Our main conclusion is that higher debt levels can have a significant impact on the interest rate path and that feedback effects of higher rates on the level of indebtedness can lead to a more dramatic deterioration in long-run debt sustainability in the United States than is captured in official baseline estimates. Figure

Putting some numbers to the forecast by Greenlaw and Hooper, and assuming a 1.5% CAGR for GDP, which in the new structurally slower normal is quite generous, we get $23 trillion in US GDP by 2037, $70 trillion in debt, and a blended cash interest expense that is over 75% of total GDP.

We also get the Fed monetizing all of it.

Comment viewing options

Select your preferred way to display the comments and click "Save settings" to activate your changes.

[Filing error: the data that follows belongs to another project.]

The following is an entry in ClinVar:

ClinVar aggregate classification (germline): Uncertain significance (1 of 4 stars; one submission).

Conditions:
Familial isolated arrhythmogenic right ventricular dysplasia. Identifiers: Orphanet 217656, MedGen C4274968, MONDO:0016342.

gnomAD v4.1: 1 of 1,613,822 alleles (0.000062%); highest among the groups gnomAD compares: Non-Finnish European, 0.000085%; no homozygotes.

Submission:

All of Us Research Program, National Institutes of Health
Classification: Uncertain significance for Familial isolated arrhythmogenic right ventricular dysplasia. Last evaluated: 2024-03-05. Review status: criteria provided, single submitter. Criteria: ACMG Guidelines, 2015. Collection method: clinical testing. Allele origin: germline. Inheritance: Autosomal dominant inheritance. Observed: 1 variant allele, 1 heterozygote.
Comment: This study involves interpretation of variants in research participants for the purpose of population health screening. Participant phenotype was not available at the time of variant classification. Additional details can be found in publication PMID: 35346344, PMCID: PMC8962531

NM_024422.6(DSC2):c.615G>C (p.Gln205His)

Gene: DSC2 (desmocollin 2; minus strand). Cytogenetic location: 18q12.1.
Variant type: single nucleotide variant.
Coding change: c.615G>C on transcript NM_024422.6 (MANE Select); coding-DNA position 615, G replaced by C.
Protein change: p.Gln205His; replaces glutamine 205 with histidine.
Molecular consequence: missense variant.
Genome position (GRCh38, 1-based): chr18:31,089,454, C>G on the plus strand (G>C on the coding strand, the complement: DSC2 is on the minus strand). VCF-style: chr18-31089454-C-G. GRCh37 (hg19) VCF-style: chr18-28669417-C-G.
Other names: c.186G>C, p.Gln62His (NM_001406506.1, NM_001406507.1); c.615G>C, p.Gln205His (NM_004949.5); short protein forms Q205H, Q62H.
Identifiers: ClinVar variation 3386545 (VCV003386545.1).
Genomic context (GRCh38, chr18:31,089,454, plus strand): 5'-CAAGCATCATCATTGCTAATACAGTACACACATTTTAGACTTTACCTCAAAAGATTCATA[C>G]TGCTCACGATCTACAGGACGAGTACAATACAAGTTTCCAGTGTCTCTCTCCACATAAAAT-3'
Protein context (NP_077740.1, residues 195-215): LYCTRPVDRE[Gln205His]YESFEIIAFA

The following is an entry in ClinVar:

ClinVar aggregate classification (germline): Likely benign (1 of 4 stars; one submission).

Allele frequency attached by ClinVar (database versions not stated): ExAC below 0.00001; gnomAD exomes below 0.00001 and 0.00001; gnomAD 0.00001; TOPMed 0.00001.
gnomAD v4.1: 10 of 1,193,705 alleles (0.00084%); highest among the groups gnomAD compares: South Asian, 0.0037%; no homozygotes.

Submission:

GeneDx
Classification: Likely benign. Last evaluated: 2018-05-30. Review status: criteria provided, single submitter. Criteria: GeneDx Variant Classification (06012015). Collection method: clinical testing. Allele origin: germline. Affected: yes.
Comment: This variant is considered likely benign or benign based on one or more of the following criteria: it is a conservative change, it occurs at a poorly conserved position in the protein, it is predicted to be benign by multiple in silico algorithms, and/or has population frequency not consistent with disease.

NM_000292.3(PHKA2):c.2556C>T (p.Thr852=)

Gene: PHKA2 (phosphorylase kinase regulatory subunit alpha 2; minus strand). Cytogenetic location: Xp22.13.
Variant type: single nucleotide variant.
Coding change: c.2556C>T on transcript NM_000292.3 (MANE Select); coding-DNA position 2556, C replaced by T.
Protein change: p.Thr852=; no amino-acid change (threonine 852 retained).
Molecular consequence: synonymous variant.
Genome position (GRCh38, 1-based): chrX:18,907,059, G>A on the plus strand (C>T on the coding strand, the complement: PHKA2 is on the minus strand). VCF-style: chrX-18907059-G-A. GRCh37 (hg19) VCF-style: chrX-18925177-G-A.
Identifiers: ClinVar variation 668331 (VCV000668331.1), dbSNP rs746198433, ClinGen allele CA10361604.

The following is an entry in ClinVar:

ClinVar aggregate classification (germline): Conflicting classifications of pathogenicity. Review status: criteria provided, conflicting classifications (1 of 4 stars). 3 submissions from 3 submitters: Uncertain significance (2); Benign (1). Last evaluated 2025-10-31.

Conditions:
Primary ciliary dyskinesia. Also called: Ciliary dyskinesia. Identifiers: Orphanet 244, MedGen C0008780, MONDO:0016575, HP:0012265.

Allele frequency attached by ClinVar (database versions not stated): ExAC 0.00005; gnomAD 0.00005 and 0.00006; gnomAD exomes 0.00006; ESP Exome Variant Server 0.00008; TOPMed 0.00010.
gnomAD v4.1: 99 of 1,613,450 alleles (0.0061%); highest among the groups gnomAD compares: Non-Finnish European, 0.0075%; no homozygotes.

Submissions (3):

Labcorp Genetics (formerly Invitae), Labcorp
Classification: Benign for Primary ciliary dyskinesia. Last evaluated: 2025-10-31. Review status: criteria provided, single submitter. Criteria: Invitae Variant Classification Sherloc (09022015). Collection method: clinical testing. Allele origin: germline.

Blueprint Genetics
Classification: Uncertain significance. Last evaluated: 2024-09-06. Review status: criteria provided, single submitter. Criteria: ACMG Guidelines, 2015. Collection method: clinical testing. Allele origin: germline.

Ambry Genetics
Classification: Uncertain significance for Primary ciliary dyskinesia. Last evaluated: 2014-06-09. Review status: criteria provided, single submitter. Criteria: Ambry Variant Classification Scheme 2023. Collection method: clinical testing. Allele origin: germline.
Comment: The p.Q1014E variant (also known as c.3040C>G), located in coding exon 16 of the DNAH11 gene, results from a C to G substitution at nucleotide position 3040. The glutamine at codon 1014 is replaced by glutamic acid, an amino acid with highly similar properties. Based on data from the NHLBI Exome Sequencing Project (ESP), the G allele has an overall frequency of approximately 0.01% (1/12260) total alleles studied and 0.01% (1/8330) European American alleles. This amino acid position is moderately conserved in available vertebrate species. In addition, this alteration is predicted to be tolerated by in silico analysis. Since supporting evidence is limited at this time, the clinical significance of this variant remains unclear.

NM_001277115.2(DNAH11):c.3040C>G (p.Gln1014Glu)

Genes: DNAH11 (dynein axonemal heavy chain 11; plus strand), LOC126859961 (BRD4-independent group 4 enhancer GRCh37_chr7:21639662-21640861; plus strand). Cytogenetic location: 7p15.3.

Whiner's picture

We need more of this
Firearms Companies Restricting Sales to Government Agencies in Areas That Restrict Gun Rights
February 22, 2013

Totentänzerlied's picture

If a right is being restricted, it is, ipso facto, no longer a right, merely, rather, a privilege in the process of being curtailed and denied.

CompassionateFascist's picture

more than a dozen companies have now cut off sales to police agencies in Jew York. excellent

tenpanhandle's picture

As a safety precaution it makes very good sense.

Marge N Call's picture

In a weird way though. Wally-world had no buck or slugs, but .45 HP. Local gun guys had plenty of buck (which I relieved them of), plenty of .45, but NO 9mm or .22 left? They said they can't keep the 9mm and .22 on the shelves. Never saw that one before.

dtwn's picture

They also can't keep .223 on the shelves, or 7.62.

Kirk2NCC1701's picture

I am going "Long Retired" in 2032.  I "didn't build this".  Have fun, kids.  ;-)

masterinchancery's picture

And these graphs are still on the optimistic side--they still expect growth in real GDP, which doesn't currently look very plausible.